The Lonely Life of a Reporter

by Steed Dropout
January 19, 2013

The Lonely Life of a Reporter. It’s right up there with bus-driver. A bus full of strangers he dare not talk to except to take their fare and answer a professional question or two.

Reporters in film are seen in jovial “city rooms,” surrounded by Mary Tyler Moore characters. But that is very little of most reporter’s working day.

I’ve felt lonely on many stories, even ones with large casts. I envy the majors, who report in teams. At the very least they have their videographers at their sides. If nothing else — in a squabble — you would have a little backup, before you both go down.

I work alone. I’m rarely alone on a story, but I’m invariably the only reporter. Most reporters wouldn’t follow my interests anyway. When other reporters show up, I want to hang with them, but have to tear myself away to do my own work.

The lonely life of Steed Dropout. Photo by Ted Friedman.

What I need is an associate. I noticed this during the Sequoia fire story when I asked a guy I was talking to whether he wanted to go on a story with me. That’s how lonely I was.

That turned out to be an important turning point, because I poured out my formerly-homeless-35 year drop out — story to him. I had never told this story. Telling that story freed me to write it here. http://berkeleyreporter.com/?p=4

During a three month period covering Occupy Berkeley last year, I spent much of my reporting time with new friends I made and getting various types of tips from them. One of those friends is my associate here at Berkeley Reporter.

Alone at Occupy. Photo by Ted Friedman.

I’ve tried persistently for more than a year to get people to work with me and have always failed. I’ve just accepted that I’ll work alone.

What would it be like to have an associate — Woodward and Bernstein? — that would be ideal. Two reporters working the same story.

Then I remembered that my editor at Berkeleyside is an excellent crime reporter and that I have a crime yarn way over my head. My last piece here is the basis of my next project.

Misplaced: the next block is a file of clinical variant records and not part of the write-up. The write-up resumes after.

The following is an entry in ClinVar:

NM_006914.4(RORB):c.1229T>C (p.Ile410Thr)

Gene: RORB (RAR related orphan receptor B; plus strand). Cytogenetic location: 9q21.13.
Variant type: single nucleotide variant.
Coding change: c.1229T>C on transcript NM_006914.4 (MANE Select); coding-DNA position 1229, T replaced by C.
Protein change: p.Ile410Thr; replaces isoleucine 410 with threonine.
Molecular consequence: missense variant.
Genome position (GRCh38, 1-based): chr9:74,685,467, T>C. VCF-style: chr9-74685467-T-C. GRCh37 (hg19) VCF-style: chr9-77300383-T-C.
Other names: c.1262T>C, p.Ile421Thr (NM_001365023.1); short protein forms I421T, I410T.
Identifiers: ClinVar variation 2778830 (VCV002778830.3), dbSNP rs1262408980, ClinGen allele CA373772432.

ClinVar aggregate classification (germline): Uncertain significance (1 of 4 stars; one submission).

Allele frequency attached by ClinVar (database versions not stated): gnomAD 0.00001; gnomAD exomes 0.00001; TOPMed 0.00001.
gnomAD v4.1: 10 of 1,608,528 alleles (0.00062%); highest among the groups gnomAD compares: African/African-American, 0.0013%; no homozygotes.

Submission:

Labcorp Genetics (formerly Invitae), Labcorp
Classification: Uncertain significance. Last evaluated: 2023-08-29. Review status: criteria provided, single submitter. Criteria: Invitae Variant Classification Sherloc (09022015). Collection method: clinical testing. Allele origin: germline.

All I’ve got is an idea: crime wave in Oakland’s impact on Berkeley. The headline answers itself, concluding that there is an impact in Berkeley from Oakland’s crime-wave.

I could go over arrest data showing a predominance of Oaklander arrests. I could get input from cops on the beat and — the craziest of all — I could promote a public forum to kick the idea around. I like crazy. Crazy has brought me to the moment.

I’m going with crazy. I’ve already pitched the forum idea to City of Berkeley Police Chief
Michael Meehan. I next need to pitch it to the University Police Chief. Then pitch it to Berkeleyside. If BS doesn’t do it, and they probably won’t, Paul Blake, at East-Bay Media center has signed on.

Where does that leave us? With a strange sub-genre of journalism — audience-generated journalism at best and socially-constructed journalism at worst. I translate here: bull-shit, and warmed over bull-shit.

Lonely as a lone tree sitter up a Spruce in People's Park. Photo by Ted Friedman.

We should have known that the bull-shit label would stalk us.

Fortunately, we have been trained in coffee house debate. Experience has taught us that the best defense here is to plead guilty, but to point out that bull-shit rules. We offer first-rate bull-shit.

As lonely as a sign painter. Photo by Ted Friedman.

What more could any one offer in an age of bull-shit, so to say.


After you’ve copped to bull-shitting what’s left?

  1. Thomas Lord says:

    Also, speaking of statistics. People like to make hay out of the question “What impact does the incarceration rate have on crime?” Is looking up more people, for longer sentences, the solution to crime?

    I’d like to see another statistic:

    What’s the impact of the incarceration rate on ….. the incarceration rate?

    You know, looking into permanent underclass status and such.

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